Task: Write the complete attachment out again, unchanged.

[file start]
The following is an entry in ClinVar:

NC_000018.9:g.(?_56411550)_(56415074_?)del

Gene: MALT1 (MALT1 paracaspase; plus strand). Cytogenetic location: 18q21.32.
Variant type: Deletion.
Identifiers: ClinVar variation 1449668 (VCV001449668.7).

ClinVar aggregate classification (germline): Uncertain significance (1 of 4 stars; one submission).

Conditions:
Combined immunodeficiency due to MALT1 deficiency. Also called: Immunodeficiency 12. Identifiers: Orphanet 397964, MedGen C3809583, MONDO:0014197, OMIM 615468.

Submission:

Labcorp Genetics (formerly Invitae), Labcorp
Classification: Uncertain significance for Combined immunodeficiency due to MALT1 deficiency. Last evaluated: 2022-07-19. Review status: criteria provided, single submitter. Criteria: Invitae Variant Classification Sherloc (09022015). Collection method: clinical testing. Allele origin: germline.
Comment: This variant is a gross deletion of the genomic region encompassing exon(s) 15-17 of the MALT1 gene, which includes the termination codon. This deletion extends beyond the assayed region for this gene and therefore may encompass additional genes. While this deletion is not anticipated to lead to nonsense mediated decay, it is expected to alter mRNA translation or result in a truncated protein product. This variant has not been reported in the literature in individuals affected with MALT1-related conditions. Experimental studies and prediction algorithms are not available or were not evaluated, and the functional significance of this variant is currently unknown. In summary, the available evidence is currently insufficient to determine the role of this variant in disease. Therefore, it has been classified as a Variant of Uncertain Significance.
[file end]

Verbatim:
The following is an entry in ClinVar:

NC_000018.9:g.(?_56411550)_(56415074_?)del

Gene: MALT1 (MALT1 paracaspase; plus strand). Cytogenetic location: 18q21.32.
Variant type: Deletion.
Identifiers: ClinVar variation 1449668 (VCV001449668.7).

ClinVar aggregate classification (germline): Uncertain significance (1 of 4 stars; one submission).

Conditions:
Combined immunodeficiency due to MALT1 deficiency. Also called: Immunodeficiency 12. Identifiers: Orphanet 397964, MedGen C3809583, MONDO:0014197, OMIM 615468.

Submission:

Labcorp Genetics (formerly Invitae), Labcorp
Classification: Uncertain significance for Combined immunodeficiency due to MALT1 deficiency. Last evaluated: 2022-07-19. Review status: criteria provided, single submitter. Criteria: Invitae Variant Classification Sherloc (09022015). Collection method: clinical testing. Allele origin: germline.
Comment: This variant is a gross deletion of the genomic region encompassing exon(s) 15-17 of the MALT1 gene, which includes the termination codon. This deletion extends beyond the assayed region for this gene and therefore may encompass additional genes. While this deletion is not anticipated to lead to nonsense mediated decay, it is expected to alter mRNA translation or result in a truncated protein product. This variant has not been reported in the literature in individuals affected with MALT1-related conditions. Experimental studies and prediction algorithms are not available or were not evaluated, and the functional significance of this variant is currently unknown. In summary, the available evidence is currently insufficient to determine the role of this variant in disease. Therefore, it has been classified as a Variant of Uncertain Significance.